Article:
Old equipment and rising sea levels can mean serious problems for septic systems -- and pollution of local waterways. For some low-lying areas on the Georgia coast, switching over to a city sewer system could be the only solution. But sewers come with their own problems and costs, and they’re under threat from sea level rise too. GPB’s Emily Jones reports.

Brunswick-Glynn County Joint Water-Sewer Commission Executive Director Andrew Burroughs and Director of Engineering Todd Klein stand by the wet well at the Academy Creek Wastewater Treatment Plant.

Brunswick-Glynn County Joint Water-Sewer Commission Executive Director Andrew Burroughs and Director of Engineering Todd Klein stand by the wet well at the Academy Creek Wastewater Treatment Plant. Its low walls mean water from a flood could infiltrate it.

Credit: Emily Jones/GPB News

This story is part of the Pulitzer Center's Connected Coastlines reporting initiative. For more information, go to pulitzercenter.org/connected-coastlines

A small branch of the East River outside Brunswick curves awfully close to the neighborhood of Ellis Point. Built in the 1950s, the houses sit pretty low, and they’re all on septic systems.

Reba Reyna has lived here for almost 50 years.

“It rained continuously for over a week,” Reyna said of storms late last year. “Septic system backs up, therefore, it's a health hazard.”

She’s worried about her drinking water. Many of the houses in the area use well water, and many of the old lots are too small to have both a well and a septic tank by today’s standards. So Reyna and some of her neighbors are pushing to join the local sewer system.

That would be expensive, but then so is the alternative.

“The septic system is getting old, and it's awfully expensive to replace one,” said Reyna.

MORE: Replacing Septic Systems An Effective But Expensive Way To Cleaner Water

The sewer authority for this area — the Brunswick-Glynn County Joint Water-Sewer Commission — is looking at extending sewer lines to places like Ellis Point that have persistent problems with their septic systems. But switching to sewer isn’t a magic fix. Higher water levels and stronger, more frequent storms threaten coastal sewers, too.

You can see the threat clearly at the Academy Creek Wastewater Treatment Plant, where all the wastewater from the Glynn County mainland flows into a low concrete structure with an open top. 

Executive Director Andrew Burroughs said when Hurricane Irma caused widespread, disastrous flooding a few years ago, things got dicey.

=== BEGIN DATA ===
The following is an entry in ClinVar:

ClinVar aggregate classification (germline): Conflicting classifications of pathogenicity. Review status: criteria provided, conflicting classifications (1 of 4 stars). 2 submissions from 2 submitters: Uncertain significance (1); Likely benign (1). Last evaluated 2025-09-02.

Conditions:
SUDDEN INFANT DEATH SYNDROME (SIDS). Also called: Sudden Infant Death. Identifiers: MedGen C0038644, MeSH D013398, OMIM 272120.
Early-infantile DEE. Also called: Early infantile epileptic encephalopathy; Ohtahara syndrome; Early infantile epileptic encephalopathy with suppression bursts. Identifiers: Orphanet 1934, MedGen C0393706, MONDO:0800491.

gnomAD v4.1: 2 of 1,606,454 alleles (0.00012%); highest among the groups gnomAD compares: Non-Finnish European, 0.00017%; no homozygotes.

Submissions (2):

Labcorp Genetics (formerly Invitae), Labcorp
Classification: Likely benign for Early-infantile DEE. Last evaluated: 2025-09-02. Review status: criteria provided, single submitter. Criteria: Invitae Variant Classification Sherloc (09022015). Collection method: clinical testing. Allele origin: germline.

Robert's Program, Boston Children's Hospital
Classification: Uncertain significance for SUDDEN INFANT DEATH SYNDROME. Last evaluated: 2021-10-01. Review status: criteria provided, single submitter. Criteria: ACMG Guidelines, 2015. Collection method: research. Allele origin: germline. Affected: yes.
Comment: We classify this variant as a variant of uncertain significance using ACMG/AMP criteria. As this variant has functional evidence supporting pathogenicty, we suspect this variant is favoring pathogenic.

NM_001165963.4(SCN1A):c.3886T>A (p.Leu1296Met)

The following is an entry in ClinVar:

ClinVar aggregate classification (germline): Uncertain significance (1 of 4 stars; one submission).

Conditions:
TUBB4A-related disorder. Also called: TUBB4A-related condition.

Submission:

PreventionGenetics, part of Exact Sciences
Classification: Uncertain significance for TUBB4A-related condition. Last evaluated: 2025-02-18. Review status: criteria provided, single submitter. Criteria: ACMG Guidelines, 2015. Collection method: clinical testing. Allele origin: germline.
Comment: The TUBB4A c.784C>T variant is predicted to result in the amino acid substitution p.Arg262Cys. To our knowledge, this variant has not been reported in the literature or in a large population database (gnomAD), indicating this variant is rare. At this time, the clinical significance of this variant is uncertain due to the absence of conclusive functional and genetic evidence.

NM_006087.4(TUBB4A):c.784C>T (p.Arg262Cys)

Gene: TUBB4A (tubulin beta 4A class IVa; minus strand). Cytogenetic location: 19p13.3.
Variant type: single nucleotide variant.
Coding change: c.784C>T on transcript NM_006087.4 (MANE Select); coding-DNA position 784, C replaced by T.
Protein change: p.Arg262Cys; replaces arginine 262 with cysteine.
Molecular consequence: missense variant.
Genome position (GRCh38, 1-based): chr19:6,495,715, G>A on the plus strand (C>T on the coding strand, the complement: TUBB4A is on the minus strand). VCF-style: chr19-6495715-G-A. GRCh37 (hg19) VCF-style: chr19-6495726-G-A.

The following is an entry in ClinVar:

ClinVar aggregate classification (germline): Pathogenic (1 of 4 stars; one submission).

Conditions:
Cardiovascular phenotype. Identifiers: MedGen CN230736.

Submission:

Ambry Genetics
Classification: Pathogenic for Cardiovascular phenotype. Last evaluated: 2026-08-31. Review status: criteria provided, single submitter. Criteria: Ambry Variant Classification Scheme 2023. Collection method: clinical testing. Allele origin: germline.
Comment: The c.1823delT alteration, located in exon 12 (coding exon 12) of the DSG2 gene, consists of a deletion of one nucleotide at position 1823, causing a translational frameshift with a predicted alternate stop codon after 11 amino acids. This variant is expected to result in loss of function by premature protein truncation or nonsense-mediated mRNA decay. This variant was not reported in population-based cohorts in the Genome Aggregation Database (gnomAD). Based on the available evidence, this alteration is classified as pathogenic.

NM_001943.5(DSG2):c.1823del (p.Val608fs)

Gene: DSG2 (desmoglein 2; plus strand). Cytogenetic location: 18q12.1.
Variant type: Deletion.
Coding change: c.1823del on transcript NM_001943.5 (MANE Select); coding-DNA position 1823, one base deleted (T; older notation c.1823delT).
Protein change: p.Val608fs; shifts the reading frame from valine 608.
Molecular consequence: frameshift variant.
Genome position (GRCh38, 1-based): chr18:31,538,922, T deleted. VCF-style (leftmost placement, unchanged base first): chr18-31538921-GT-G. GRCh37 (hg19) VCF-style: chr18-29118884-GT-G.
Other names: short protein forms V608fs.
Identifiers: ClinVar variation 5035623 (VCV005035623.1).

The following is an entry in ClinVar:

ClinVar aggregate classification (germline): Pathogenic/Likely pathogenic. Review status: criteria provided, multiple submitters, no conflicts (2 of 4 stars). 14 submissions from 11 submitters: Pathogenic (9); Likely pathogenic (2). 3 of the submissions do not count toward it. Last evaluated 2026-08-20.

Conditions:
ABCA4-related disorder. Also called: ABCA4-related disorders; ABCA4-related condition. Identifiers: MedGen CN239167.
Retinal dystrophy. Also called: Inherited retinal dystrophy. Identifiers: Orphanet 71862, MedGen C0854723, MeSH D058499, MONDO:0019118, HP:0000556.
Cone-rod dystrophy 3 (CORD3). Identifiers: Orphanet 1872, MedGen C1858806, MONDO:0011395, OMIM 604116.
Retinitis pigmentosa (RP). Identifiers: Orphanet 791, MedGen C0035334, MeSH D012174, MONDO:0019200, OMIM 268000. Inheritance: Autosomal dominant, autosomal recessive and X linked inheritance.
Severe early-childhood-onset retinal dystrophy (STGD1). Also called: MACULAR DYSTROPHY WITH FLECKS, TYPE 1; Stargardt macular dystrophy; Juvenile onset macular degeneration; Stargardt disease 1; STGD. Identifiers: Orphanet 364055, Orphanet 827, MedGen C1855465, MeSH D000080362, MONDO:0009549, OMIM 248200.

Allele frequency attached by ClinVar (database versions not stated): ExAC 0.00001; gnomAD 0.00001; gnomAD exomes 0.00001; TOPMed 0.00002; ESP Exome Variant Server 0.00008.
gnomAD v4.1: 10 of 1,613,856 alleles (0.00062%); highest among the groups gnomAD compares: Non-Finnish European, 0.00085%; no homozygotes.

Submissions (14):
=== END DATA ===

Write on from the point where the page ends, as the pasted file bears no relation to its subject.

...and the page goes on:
“It was inches from being into the wet well,” he said. “It” was seawater; the wet well contains sewage. 

“It was creeping up the wall there. And they had somebody down here basically on standby to let them know if it ever breached,” Burroughs said.

Flooding would have damaged the electrical panels that help manage the system. And the salt water would mess up the bacteria that treats the wastewater. Talk about a health hazard.

EARLIER: Aging Septic, Rising Seas Threaten Georgia Waterways

Burroughs said they are raising things up and out of the way of the next flood.

“So when we're doing some of this rehab, we're looking at elevating some of these panels to get them out of the way and also maybe extending these concrete walls up to make sure water doesn't come in there from storms or sea level rise,” he said.

They’ve got a grant from the Georgia Environmental Finance Authority to help make those changes, which is key, because sewer system improvements are expensive. And there are always lots of them, and lots of maintenance, to be done.

Burroughs said that can make it hard to plan ahead for future problems from future sea level rise.

“Unfortunately, in the water and sewer business, a lot of times we have to be more reactive than proactive because we have enough current problems that it's hard to always consider those things for the future,” he said.

And the list of current problems to fix is long: low-lying equipment and wells, old pipes that could spring leaks, and, yes, getting sewer service to places currently on faulty septic like Reba Reyna’s neighborhood of Ellis Point. 

But that last one requires literal buy-in from the homeowners. Reyna said she’s heard mixed feelings among her neighbors.

“A lot of the people do want sewer,” she said. “Lot of the people don't want it because they don't want the expense. They would love to have it if they could get it for free.”

But ideally the water sewer commission would like residents to pay for the new sewer line. They did a survey, and found not enough residents are willing to pay for it. It could still happen, but only if they can find a source of money, like a Special Purpose Local Option Sales Tax.

And in the meantime, Ellis Point residents will hope their septic systems don’t fail — something the ever-rising water makes more and more likely.